Skype was losing market share around the world so we created a docuseries focusing on the rich ways you can use Skype to communicate.
There are three films, featuring a Russian pet detective, an island suffering due to climate change, and young Mexican basketball players using Skype to stay on top of their school work.
For 25 years, Valeriy Sugrobov has been searching the streets of Moscow for everything from cats and dogs to crocs and hedgehogs — if it’s a pet and it’s lost, he’ll find it (most of the time). Before turning his talents to the field of pet detection, Valeriy had been a police officer in Moscow. With all this experience under his belt, being a pet detective is a job Valeriy not only takes very seriously, but one at which he is incredibly talented. Skype plays a big role in his investigations. When time is of the essence, Valeriy is able to take a case immediately by interviewing people over Skype, as well as file sharing images or necessary documents for the missing pets.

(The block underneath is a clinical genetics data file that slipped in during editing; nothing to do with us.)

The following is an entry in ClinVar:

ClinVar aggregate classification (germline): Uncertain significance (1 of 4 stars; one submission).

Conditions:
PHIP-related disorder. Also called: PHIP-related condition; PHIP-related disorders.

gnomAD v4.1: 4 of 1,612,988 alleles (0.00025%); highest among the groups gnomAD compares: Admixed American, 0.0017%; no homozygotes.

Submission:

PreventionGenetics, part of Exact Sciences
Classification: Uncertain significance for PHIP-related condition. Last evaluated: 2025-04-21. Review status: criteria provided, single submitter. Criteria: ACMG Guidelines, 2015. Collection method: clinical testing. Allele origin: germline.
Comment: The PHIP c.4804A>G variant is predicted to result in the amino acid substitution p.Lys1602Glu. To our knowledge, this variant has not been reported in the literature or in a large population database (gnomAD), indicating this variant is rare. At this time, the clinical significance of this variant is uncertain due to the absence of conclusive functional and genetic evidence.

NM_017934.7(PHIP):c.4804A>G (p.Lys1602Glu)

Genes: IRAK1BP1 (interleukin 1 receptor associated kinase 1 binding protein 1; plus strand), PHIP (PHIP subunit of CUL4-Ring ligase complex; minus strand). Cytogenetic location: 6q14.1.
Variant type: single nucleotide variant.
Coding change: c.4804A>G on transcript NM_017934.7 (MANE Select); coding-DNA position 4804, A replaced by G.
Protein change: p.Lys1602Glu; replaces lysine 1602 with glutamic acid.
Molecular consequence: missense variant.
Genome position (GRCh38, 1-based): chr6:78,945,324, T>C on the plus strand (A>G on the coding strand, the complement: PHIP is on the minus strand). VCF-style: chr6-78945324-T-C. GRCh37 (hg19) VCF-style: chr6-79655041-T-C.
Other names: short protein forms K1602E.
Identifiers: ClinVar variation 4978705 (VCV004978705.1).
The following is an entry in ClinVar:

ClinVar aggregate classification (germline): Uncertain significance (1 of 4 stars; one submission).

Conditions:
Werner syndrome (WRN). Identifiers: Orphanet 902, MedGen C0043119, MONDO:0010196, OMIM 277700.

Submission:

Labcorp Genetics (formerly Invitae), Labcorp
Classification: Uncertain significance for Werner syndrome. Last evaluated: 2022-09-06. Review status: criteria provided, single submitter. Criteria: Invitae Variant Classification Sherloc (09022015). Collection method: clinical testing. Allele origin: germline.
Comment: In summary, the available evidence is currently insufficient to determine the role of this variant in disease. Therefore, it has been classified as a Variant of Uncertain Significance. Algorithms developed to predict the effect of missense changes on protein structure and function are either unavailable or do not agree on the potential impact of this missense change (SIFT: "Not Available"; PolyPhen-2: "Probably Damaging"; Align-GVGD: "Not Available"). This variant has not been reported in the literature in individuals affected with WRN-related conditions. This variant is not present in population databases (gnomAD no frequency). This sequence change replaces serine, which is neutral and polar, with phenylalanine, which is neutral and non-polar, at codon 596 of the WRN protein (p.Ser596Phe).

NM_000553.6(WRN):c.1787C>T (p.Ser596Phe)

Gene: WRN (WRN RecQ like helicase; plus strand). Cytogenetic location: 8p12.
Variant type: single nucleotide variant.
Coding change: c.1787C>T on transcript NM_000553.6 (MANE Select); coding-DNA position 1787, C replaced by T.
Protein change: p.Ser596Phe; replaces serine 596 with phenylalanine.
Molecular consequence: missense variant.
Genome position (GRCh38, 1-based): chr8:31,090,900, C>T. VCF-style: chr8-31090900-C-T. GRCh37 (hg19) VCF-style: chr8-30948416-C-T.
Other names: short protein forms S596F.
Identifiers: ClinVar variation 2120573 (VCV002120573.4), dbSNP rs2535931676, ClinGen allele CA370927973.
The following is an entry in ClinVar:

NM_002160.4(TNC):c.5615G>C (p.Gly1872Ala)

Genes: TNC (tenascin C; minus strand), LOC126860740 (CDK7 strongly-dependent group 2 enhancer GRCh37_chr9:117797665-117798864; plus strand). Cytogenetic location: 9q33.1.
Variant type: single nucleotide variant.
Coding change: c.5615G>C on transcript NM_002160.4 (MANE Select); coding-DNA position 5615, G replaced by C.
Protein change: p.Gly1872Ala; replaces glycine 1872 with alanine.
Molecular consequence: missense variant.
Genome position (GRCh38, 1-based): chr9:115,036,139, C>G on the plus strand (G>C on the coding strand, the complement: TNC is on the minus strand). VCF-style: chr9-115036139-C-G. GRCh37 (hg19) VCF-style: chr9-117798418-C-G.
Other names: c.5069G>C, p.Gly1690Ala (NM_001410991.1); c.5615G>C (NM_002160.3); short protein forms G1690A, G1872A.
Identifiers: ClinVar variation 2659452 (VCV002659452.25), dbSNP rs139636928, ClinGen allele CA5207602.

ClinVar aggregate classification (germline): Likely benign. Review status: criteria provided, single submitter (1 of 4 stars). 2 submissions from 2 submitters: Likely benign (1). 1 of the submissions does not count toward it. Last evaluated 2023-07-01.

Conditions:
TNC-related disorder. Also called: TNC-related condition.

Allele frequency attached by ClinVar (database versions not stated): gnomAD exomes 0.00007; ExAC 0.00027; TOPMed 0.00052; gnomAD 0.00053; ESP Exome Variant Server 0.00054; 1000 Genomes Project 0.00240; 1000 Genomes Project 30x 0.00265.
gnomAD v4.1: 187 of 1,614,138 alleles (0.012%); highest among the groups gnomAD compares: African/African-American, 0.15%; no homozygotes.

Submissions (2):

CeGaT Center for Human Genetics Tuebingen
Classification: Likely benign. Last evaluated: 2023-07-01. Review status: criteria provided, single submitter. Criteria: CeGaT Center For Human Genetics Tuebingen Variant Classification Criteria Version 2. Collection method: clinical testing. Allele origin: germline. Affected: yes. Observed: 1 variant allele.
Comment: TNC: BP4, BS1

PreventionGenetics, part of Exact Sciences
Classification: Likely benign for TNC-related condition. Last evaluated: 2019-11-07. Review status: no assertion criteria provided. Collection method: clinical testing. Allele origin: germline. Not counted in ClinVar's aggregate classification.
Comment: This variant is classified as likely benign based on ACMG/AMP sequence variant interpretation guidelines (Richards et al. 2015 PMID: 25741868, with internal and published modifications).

Changing the Game
Follow the personal story of one boy named Mele, who had an incredibly tough upbringing. The Mexican Indigenous Basketball Academy invited Mele to live, study and train in Oaxaca City. The decision to join the academy changed his life. The academy gives indigenous kids from all over Mexico the opportunity to receive an education, have three solid meals a day, train with professional coaches and have the chance to compete all over the world. As the kids in the academy prepare for their big game in Mexico City, Skype helps them stay on top of their studies and keep in touch with their communities back home.
Turning the Tide
There’s a small island in the middle of the Pacific Ocean called Kiribati. It’s home to about 100,000 people, and in roughly 40 years, the entire island will be underwater due to rising sea levels from climate change. The people who live there will have no other option than to abandon their homes and their lives and find refuge in neighboring countries. To show how Skype isn't just a means to stay in touch, but a powerful productivity tool for good, we enlisted war reporters Anna Therese Day and Gianluca Panella to bring the story to the world's attention.